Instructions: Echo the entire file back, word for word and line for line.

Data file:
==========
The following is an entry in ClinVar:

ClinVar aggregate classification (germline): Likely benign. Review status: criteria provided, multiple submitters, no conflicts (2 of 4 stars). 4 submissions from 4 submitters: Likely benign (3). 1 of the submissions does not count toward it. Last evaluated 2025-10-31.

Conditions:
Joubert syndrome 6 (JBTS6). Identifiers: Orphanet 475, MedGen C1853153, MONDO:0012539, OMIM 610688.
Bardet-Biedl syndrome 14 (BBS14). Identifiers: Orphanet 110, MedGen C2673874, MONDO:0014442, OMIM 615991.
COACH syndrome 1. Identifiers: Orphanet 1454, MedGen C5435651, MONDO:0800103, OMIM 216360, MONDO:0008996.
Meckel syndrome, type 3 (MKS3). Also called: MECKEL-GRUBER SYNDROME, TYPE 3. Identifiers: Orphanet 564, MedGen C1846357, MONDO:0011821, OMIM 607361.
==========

The following is an entry in ClinVar:

ClinVar aggregate classification (germline): Likely benign. Review status: criteria provided, multiple submitters, no conflicts (2 of 4 stars). 4 submissions from 4 submitters: Likely benign (3). 1 of the submissions does not count toward it. Last evaluated 2025-10-31.

Conditions:
Joubert syndrome 6 (JBTS6). Identifiers: Orphanet 475, MedGen C1853153, MONDO:0012539, OMIM 610688.
Bardet-Biedl syndrome 14 (BBS14). Identifiers: Orphanet 110, MedGen C2673874, MONDO:0014442, OMIM 615991.
COACH syndrome 1. Identifiers: Orphanet 1454, MedGen C5435651, MONDO:0800103, OMIM 216360, MONDO:0008996.
Meckel syndrome, type 3 (MKS3). Also called: MECKEL-GRUBER SYNDROME, TYPE 3. Identifiers: Orphanet 564, MedGen C1846357, MONDO:0011821, OMIM 607361.